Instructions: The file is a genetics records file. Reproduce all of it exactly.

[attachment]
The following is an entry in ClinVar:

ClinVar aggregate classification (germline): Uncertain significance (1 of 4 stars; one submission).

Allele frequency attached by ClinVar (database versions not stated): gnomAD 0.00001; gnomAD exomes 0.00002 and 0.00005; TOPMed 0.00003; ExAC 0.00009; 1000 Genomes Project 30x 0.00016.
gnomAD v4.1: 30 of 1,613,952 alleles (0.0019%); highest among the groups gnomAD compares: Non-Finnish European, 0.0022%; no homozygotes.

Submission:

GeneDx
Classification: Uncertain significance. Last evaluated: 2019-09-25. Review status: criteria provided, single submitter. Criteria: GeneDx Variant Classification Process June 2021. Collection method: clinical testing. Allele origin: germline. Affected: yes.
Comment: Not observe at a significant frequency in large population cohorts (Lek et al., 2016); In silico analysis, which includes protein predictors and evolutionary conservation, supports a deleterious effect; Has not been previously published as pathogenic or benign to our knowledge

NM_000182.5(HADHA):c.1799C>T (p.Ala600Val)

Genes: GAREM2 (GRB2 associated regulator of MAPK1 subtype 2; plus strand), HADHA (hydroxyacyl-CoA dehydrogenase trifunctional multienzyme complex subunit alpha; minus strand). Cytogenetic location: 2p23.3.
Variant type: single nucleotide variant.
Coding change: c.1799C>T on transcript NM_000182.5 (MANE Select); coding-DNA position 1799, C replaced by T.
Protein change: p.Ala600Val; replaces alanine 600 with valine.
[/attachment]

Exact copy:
The following is an entry in ClinVar:

ClinVar aggregate classification (germline): Uncertain significance (1 of 4 stars; one submission).

Allele frequency attached by ClinVar (database versions not stated): gnomAD 0.00001; gnomAD exomes 0.00002 and 0.00005; TOPMed 0.00003; ExAC 0.00009; 1000 Genomes Project 30x 0.00016.
gnomAD v4.1: 30 of 1,613,952 alleles (0.0019%); highest among the groups gnomAD compares: Non-Finnish European, 0.0022%; no homozygotes.

Submission:

GeneDx
Classification: Uncertain significance. Last evaluated: 2019-09-25. Review status: criteria provided, single submitter. Criteria: GeneDx Variant Classification Process June 2021. Collection method: clinical testing. Allele origin: germline. Affected: yes.
Comment: Not observe at a significant frequency in large population cohorts (Lek et al., 2016); In silico analysis, which includes protein predictors and evolutionary conservation, supports a deleterious effect; Has not been previously published as pathogenic or benign to our knowledge

NM_000182.5(HADHA):c.1799C>T (p.Ala600Val)

Genes: GAREM2 (GRB2 associated regulator of MAPK1 subtype 2; plus strand), HADHA (hydroxyacyl-CoA dehydrogenase trifunctional multienzyme complex subunit alpha; minus strand). Cytogenetic location: 2p23.3.
Variant type: single nucleotide variant.
Coding change: c.1799C>T on transcript NM_000182.5 (MANE Select); coding-DNA position 1799, C replaced by T.
Protein change: p.Ala600Val; replaces alanine 600 with valine.